Using this procedure with the 1,1,1-tris-hydroxymethyl ethane trioleate prepared in Example 1, limited hydrolysis is observed after three hours contact with pancreatic lipase. Using a triglyceride control, triolein is substantially hydrolyzed in 10 minutes with this enzyme system.
This example illustrates how the novel fat mimetics of this invention are screened for caloric availability by a carefully controlled in vivo animal feeding study.
An experimental relationship between total calories ingested and animal body weight gain is established by monitoring the body weight gain associated with consumption of a nutritionally balanced diet containing varying concentrations of a reference substance such as corn oil which has a known caloric availability. Correlations between total calories ingested and body weight gain are excellent (r=0.99).
Caloric availability of an unknown substance is evaluated by substituting a specific weight of the unknown substance for the reference substance and observing the body weight gain. The gain in body weight is equated to a total number of calories using the correlation previously established for the reference data. The estimated number of calories ingested are divided by the weight of unknown substance to give the apparent calories per gram for the unknown substance. Generally speaking, in these bioavailability studies, the degree of perianal pelt soiling correlates with reduced bioavailability.
The test animals are six-week-old male Sprague-Dawley rats obtained from the Portage, Mich. facility of the Charles River Laboratories, Inc. After acclamation for 15 days, the test duration is 14 days. The dietary requirements are established by observing the actual feed consumption of animals provided with unlimited feed. All diets are prepared to contain 50% of the established dietary requirements plus any supplements of reference or unknown substances. In all tests so designed the test animals are maintained in very good health.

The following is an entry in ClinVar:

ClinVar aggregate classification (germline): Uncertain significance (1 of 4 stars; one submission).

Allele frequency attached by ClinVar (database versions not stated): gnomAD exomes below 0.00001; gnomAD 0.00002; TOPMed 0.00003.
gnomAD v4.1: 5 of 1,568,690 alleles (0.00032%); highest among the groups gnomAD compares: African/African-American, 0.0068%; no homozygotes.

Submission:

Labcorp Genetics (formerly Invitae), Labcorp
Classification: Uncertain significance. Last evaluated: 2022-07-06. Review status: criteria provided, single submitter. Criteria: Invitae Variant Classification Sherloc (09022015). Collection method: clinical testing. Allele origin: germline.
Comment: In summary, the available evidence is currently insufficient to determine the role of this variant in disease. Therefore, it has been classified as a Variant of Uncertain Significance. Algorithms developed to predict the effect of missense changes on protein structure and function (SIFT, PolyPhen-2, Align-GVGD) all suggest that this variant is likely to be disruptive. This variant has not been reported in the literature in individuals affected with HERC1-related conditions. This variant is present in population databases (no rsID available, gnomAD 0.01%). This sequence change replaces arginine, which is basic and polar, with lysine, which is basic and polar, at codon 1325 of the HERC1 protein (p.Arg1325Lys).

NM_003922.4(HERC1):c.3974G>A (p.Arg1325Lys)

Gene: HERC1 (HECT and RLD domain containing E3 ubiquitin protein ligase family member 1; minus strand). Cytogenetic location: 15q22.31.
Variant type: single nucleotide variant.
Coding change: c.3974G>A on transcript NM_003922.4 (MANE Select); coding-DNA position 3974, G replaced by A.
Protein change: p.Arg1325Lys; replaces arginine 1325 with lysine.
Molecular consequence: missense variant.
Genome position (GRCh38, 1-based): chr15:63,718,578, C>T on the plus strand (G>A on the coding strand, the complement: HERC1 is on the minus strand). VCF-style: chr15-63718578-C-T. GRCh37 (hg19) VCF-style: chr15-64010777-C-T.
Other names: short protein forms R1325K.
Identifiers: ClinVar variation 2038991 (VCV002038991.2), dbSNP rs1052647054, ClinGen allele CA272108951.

The test feeds are AIN-76A and fortified AIN-76A (hereinafter abbreviated "fort") AIN-76A (Teklad). The major components of these diets are as follows:
______________________________________component AIN-76A fortified AIN-76A______________________________________casein 20% 40%corn starch 15 8.08sucrose 50 26.02fiber 5 5corn oil 5 5AIN mineral mix 3.5 7AIN vitamin mix 1 2choline 0.2 0.4methionine 0.3 0.6total 100% 100%calc. caloric density 3.85 kcal/gm 3.9 kcal/gm______________________________________
Using these diets supplemented by reference or test substances fed as microencapsulated oils, sample body weight (hereinafter abbreviated "wgt") gains for example animals A and B fed corn oil as a reference (9.0 calories/gram) are as follows:
______________________________________ Animal A Animal B calor- calor- ories oriesdiet wgt gain con- wgt gain con-supplied (grams) sumed (grams) sumed______________________________________ad lib AIN-76A 73.6 1275 82.4 137050% fort -3.4 651 -3.8 69150% fort + 7.75% gelatin 9.0 705 8.3 74750% fort + 7% corn oil 13.9 768 15.2 83150% fort + 14% corn oil 28.3 913 37.9 99850% fort + 21% corn oil 57.7 1093 63.3 1183______________________________________
The rats were fed a diet of 50% fort and 21% 1,1,1-tris hydroxymethylethane trioleate prepared in Example 1 as a test compound under the foregoing procedure, and their weight gain was determined. Using the base line control data and the data from the test compound, it was determined that 1,1,1-tris hydroxymethylethane trioleate gave about 3.3 kcal/gram upon being metabolized.
Milk Chocolate. In this example, a synthetic fat mimetic of this invention prepared in Example 9 is used to prepare low calorie milk chocolate.
Equal parts of cocoa powder, sugar and fat mimetic are mixed in a glass beaker and are incubated with frequent stirring at 65° C. until a smooth, uniform fudge-like mixture is obtained. Lecithin, which is normally added at about 0.5% to chocolate and palm kernel oil to lower viscosity, is unnecessary since the viscosity of the fat mimetic is well suited to pouring into molds or enrobing. The hot mixture is poured into molds and quench cooled by placing in a freezer at approximately -10° C. No tempering regimen is necessary.